Creating the Photograph is an original series where photographers share how they created an image with lighting and minimal use of post-production. The series has a heavy emphasis on teaching how to light. Want to be featured? Here’s how to submit.
Photographing on location can present unique challenges for photographers just starting out. But, for world-renowned photographer and Nikon Ambassador Audrey Woulard, it’s just another day at the office. Perhaps best known for her portraits of young people, Audrey’s love for the art of photography began with the birth of her children. This led to her leaving the corporate world and embarking on a career in portrait photography. In addition to her portraiture, Audrey also teaches photographic techniques around the world via in-person workshops and her online educational platform. We spoke with Audrey about her workflow and how she created her Girl in the Woods portrait of one of her clients.
Girl in the Woods was captured during one of my portrait photo sessions. There wasn’t a planned set up for this as it was one of many different setups captured that day. I love combining ambient light and created light. I was attracted to this particular location due to the ambient lighting filtering through the trees. I knew it would be a great backdrop with this image. I do not have a game plan ever. I find that stifles my creativity. I prefer to pick locations based on the comfort of my portrait clients. I look at areas that have places for teens to change clothing. Is there good parking? Is the location near someplace they need to be. From there, I can always find something interesting to photograph. I think the word challenge is where I am falling short. When something comes very easy, I do not consider it challenging. The only time something becomes challenging is when the elements get in the way. Was it too hot? Was it too cold? Was it windy? Then I look at my subjects, was there something going on there that made it challenging. Because this is a teenager, they listen and are very eager. So overall, I don’t have challenges from my perspective. If I were in another state, my challenge would be to replicate (if asked by a client) what I create in Chicago. Because I shoot in Chicago all the time, it’s easy to create the looks I want. However, if I am shooting in Denver, then the challenge would be knowing the position of the sun at certain times of the day. I would need to know how the light shines on the buildings, etc. Timing is very critical for my images because I rely on natural lighting a lot. However, in Chicago, I’ve been doing it for so many years, that it is 2nd nature to me now. However, the light at 5pm in NYC on 5th ave, isn’t the same as the light at 5pm in Chicago on Michigan Ave. Because of that, if I am in a different state, I would scout the streets to take note of how the lighting looks at certain times of the day. In my own city, I do not have to do that anymore. My approach is always about combining ambient light and created light. If I can not use ambient light in some way, I will not take the shot.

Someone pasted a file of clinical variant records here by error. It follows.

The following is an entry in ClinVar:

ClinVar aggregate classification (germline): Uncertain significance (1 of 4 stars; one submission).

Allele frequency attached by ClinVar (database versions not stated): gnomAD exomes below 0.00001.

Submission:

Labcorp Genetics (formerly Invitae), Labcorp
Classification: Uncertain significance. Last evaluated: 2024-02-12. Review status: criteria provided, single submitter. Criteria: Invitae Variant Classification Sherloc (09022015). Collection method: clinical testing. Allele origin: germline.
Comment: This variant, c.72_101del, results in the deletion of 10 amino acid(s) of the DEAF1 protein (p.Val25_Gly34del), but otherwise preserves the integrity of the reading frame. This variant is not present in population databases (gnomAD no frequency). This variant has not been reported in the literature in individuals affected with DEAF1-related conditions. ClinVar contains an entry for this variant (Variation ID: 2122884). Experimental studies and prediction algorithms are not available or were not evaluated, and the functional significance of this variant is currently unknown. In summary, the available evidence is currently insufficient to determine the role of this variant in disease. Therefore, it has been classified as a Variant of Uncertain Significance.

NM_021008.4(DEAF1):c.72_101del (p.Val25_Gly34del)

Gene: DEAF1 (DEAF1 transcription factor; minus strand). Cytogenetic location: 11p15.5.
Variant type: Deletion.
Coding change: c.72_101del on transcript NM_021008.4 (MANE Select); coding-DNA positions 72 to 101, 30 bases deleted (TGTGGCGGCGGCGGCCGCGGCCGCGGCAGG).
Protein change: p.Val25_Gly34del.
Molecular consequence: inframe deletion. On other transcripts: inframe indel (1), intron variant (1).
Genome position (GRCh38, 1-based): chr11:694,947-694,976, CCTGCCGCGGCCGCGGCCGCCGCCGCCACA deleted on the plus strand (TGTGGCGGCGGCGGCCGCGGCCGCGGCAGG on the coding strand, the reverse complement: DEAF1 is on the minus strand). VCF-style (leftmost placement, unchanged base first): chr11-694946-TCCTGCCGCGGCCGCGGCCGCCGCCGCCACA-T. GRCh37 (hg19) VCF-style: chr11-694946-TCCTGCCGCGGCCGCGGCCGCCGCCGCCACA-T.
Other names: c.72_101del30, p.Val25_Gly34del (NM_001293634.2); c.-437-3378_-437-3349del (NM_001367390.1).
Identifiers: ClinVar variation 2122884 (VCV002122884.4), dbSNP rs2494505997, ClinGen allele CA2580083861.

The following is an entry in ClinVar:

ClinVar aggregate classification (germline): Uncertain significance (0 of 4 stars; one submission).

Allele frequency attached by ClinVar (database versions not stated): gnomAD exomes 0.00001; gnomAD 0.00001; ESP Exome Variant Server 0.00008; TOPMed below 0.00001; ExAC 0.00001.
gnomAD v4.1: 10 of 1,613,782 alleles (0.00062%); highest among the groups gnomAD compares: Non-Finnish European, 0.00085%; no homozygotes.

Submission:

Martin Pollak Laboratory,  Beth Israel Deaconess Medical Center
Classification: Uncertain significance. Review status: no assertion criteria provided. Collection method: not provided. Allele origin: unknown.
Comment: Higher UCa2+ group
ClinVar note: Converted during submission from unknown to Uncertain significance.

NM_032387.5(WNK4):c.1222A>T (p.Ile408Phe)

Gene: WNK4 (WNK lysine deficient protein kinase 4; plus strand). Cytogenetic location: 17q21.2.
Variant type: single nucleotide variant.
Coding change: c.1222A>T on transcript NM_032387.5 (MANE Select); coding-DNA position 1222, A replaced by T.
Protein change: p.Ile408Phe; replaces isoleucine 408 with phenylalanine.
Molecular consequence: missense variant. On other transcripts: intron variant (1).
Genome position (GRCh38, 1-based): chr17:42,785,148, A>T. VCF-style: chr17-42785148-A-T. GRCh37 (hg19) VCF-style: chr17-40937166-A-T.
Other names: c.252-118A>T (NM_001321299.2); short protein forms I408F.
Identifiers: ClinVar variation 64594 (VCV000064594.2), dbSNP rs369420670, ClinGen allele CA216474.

It’s hard to find a nice wooded area in the middle of Downtown Chicago. Fortunately, there is this hidden gem that resides in the city. The weeds/grass was very very tall. There was a flattened area within the bushes. Because we were chasing the light, I instructed my client to walk into the flattened area. Behind my subject was an area where the sun was shining down. In front of my subject were very tall weeds which blocked off any ambient light that could have helped illuminate the face. So I had the Profoto B10 angled at camera right for a bit of directional light to bring in some great shadows. In my own city, I do not location scout. Often I am in my client’s own backyards. I have photographed in this location for many many years. In this spot, the forest area is small. So I am able to capture completely different looks in the same location. My inspiration was the ability to have greenery in my image vs. a city look, or Lake Michigan in the background. This image was captured at 2pm. If I didn’t have an assistant with me, the challenge would be using a light stand. The surface wasn’t leveled because it was covered with lots of weeds and sticks. If had a light stand, I couldn’t use it because the stand wouldn’t stay upright.other looks from the same shoot
Very little post-production was done to this image. I use Photoshop. Sharpening, a bit of color punch, and some dodging in the highlighted that I wanted to have a bit more punch is all that was done. I also removed the light/assistant from the image.